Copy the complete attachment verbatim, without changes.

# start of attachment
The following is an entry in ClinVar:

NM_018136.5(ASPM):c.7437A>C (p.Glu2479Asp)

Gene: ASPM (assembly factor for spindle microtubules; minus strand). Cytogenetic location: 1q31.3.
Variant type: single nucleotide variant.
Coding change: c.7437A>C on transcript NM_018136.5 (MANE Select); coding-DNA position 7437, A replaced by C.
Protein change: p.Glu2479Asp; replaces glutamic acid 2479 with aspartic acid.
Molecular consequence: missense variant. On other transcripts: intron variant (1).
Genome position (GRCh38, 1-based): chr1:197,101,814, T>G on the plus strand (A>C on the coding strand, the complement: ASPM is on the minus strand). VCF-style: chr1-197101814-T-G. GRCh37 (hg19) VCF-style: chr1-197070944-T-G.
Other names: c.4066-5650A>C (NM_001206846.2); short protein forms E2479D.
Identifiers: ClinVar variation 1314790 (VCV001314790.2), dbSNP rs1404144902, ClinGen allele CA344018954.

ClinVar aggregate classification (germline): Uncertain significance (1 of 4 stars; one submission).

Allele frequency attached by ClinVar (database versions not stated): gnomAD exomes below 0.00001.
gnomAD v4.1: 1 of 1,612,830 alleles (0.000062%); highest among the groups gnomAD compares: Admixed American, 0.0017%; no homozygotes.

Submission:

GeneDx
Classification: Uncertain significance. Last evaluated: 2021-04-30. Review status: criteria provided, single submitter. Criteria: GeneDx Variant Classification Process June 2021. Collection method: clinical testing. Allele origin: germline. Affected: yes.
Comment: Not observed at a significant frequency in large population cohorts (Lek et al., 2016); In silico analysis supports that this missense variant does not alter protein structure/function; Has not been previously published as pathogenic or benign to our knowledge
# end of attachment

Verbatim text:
The following is an entry in ClinVar:

NM_018136.5(ASPM):c.7437A>C (p.Glu2479Asp)

Gene: ASPM (assembly factor for spindle microtubules; minus strand). Cytogenetic location: 1q31.3.
Variant type: single nucleotide variant.
Coding change: c.7437A>C on transcript NM_018136.5 (MANE Select); coding-DNA position 7437, A replaced by C.
Protein change: p.Glu2479Asp; replaces glutamic acid 2479 with aspartic acid.
Molecular consequence: missense variant. On other transcripts: intron variant (1).
Genome position (GRCh38, 1-based): chr1:197,101,814, T>G on the plus strand (A>C on the coding strand, the complement: ASPM is on the minus strand). VCF-style: chr1-197101814-T-G. GRCh37 (hg19) VCF-style: chr1-197070944-T-G.
Other names: c.4066-5650A>C (NM_001206846.2); short protein forms E2479D.
Identifiers: ClinVar variation 1314790 (VCV001314790.2), dbSNP rs1404144902, ClinGen allele CA344018954.

ClinVar aggregate classification (germline): Uncertain significance (1 of 4 stars; one submission).

Allele frequency attached by ClinVar (database versions not stated): gnomAD exomes below 0.00001.
gnomAD v4.1: 1 of 1,612,830 alleles (0.000062%); highest among the groups gnomAD compares: Admixed American, 0.0017%; no homozygotes.

Submission:

GeneDx
Classification: Uncertain significance. Last evaluated: 2021-04-30. Review status: criteria provided, single submitter. Criteria: GeneDx Variant Classification Process June 2021. Collection method: clinical testing. Allele origin: germline. Affected: yes.
Comment: Not observed at a significant frequency in large population cohorts (Lek et al., 2016); In silico analysis supports that this missense variant does not alter protein structure/function; Has not been previously published as pathogenic or benign to our knowledge